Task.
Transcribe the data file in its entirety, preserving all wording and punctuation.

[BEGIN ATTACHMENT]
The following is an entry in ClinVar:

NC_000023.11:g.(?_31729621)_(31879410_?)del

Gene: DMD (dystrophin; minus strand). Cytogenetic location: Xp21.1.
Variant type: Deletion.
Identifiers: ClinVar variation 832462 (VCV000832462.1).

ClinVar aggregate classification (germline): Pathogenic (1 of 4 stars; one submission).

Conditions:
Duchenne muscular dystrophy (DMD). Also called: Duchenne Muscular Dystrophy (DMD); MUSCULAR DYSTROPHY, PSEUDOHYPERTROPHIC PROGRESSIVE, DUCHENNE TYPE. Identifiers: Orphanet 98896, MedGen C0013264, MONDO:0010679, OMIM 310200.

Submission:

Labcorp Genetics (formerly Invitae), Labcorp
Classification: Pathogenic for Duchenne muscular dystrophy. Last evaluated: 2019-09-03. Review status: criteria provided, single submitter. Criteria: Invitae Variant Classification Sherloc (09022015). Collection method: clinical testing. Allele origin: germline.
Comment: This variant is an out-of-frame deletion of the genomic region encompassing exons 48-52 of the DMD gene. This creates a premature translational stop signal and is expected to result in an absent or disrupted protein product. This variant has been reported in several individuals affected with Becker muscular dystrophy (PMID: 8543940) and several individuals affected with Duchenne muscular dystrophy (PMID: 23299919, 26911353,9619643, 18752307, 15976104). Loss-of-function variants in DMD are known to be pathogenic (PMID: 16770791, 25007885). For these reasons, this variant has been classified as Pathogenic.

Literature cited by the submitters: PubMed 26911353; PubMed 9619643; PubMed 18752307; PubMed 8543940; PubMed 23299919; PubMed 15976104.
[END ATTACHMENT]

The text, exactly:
The following is an entry in ClinVar:

NC_000023.11:g.(?_31729621)_(31879410_?)del

Gene: DMD (dystrophin; minus strand). Cytogenetic location: Xp21.1.
Variant type: Deletion.
Identifiers: ClinVar variation 832462 (VCV000832462.1).

ClinVar aggregate classification (germline): Pathogenic (1 of 4 stars; one submission).

Conditions:
Duchenne muscular dystrophy (DMD). Also called: Duchenne Muscular Dystrophy (DMD); MUSCULAR DYSTROPHY, PSEUDOHYPERTROPHIC PROGRESSIVE, DUCHENNE TYPE. Identifiers: Orphanet 98896, MedGen C0013264, MONDO:0010679, OMIM 310200.

Submission:

Labcorp Genetics (formerly Invitae), Labcorp
Classification: Pathogenic for Duchenne muscular dystrophy. Last evaluated: 2019-09-03. Review status: criteria provided, single submitter. Criteria: Invitae Variant Classification Sherloc (09022015). Collection method: clinical testing. Allele origin: germline.
Comment: This variant is an out-of-frame deletion of the genomic region encompassing exons 48-52 of the DMD gene. This creates a premature translational stop signal and is expected to result in an absent or disrupted protein product. This variant has been reported in several individuals affected with Becker muscular dystrophy (PMID: 8543940) and several individuals affected with Duchenne muscular dystrophy (PMID: 23299919, 26911353,9619643, 18752307, 15976104). Loss-of-function variants in DMD are known to be pathogenic (PMID: 16770791, 25007885). For these reasons, this variant has been classified as Pathogenic.

Literature cited by the submitters: PubMed 26911353; PubMed 9619643; PubMed 18752307; PubMed 8543940; PubMed 23299919; PubMed 15976104.